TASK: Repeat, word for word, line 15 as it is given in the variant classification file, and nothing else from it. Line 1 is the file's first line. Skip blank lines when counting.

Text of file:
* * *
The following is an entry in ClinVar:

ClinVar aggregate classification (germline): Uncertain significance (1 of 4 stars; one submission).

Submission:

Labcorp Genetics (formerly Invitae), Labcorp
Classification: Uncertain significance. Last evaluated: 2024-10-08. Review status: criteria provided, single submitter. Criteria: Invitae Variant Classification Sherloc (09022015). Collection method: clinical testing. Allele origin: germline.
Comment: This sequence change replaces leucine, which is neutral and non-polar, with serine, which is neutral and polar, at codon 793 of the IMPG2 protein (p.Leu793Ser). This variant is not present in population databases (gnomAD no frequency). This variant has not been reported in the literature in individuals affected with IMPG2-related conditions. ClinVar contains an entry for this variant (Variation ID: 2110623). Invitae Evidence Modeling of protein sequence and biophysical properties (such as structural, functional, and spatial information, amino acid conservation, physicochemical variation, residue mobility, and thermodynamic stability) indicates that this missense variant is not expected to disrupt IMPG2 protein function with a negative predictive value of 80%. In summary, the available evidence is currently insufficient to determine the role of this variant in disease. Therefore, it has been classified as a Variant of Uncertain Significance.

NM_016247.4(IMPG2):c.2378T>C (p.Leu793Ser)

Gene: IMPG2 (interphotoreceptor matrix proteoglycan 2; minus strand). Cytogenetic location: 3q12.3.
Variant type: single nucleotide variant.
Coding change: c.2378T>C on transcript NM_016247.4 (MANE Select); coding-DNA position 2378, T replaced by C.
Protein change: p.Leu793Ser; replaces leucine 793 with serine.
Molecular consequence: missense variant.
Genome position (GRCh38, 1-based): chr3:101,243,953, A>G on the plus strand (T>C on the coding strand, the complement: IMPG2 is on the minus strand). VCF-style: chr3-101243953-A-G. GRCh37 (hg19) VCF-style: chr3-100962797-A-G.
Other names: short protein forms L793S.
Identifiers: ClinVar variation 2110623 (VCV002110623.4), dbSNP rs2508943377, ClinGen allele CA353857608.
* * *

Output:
Identifiers: ClinVar variation 2110623 (VCV002110623.4), dbSNP rs2508943377, ClinGen allele CA353857608.